Monday, March 28, 2011

Europe needs debt relief, not decades of austerity

by Heather Stewart


March 28, 2011

From Donegal to the Algarve, to the streets of Athens, voters on Europe's "periphery", as economists dismissively call it, are slowly waking up to a sobering truth – they face years of austerity, yet wage cuts, job losses and crumbling public services will not extricate them from financial crisis. In fact, by driving their economies into an ever deeper slump, it may even make things worse. The pain could just bring more pain.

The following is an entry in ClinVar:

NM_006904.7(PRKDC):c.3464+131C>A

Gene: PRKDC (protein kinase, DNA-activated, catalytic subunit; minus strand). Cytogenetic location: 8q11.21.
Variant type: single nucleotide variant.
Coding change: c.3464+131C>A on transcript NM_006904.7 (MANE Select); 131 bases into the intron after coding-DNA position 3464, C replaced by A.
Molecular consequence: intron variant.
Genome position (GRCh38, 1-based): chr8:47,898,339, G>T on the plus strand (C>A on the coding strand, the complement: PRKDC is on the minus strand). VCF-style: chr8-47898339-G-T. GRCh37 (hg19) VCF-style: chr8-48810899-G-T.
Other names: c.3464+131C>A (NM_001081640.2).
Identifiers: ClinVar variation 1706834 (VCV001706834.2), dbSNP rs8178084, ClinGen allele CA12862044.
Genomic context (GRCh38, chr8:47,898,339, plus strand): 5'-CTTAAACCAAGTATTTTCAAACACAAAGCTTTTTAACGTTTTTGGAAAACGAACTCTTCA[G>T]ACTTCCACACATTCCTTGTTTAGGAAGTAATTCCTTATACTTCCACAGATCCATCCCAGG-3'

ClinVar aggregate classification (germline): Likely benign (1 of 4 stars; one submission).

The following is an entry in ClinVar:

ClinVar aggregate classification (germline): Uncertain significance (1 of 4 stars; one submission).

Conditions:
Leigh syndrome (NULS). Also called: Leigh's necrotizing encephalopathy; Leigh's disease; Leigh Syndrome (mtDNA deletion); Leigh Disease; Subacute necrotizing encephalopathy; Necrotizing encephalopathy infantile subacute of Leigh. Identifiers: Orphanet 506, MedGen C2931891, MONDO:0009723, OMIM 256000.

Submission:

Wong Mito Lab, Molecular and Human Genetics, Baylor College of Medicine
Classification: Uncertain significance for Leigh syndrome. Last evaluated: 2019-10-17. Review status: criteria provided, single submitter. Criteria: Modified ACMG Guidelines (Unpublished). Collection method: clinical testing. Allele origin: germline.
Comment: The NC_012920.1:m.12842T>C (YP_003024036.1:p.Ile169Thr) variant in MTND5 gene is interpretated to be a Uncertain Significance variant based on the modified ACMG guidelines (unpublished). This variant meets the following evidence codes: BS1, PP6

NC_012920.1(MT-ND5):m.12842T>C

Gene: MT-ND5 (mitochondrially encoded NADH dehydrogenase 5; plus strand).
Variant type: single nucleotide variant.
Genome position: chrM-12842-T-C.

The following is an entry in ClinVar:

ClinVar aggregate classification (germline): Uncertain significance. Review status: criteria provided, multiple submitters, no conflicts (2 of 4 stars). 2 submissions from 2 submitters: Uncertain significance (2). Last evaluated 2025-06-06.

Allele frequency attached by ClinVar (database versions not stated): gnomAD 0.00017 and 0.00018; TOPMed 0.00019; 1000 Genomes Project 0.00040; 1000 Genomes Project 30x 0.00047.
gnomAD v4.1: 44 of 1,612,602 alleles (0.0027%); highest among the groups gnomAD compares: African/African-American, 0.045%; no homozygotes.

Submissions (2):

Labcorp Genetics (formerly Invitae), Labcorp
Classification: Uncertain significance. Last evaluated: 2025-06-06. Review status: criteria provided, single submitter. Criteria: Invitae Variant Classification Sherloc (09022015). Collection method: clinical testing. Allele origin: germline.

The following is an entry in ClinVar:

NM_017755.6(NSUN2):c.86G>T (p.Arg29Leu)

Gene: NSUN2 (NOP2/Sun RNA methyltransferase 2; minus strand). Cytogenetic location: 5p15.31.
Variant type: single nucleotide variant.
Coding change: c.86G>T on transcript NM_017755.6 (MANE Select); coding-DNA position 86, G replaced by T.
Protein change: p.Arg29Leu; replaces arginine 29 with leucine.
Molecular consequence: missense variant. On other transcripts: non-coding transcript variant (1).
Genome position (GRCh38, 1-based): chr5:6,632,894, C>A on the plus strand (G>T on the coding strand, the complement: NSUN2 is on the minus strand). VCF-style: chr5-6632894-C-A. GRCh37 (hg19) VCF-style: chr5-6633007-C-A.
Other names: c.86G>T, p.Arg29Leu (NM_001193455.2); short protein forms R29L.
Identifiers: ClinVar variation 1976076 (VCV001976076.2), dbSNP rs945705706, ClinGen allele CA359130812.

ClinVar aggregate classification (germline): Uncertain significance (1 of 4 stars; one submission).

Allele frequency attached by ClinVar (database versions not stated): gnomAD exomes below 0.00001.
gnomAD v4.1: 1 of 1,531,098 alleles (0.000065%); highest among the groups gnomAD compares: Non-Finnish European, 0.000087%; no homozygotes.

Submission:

Paul Krugman, the US Nobel prize-winning economist, calls it "the austerity delusion". As Ed Miliband said of the coalition's austerity policies last week: "It's hurting, but it's not working."

The Irish would certainly agree with that – Dublin has been widely praised for its draconian spending cuts, but the latest official figures, released on Thursday, showed that the economy has now been in recession for three years. Domestic demand is 27% lower than during Ireland's Celtic Tiger heyday. Investment is down by 60%, exports are falling, and, as any cash-strapped homeowner could tell you, when your income shrinks, it gets harder to service your debts.


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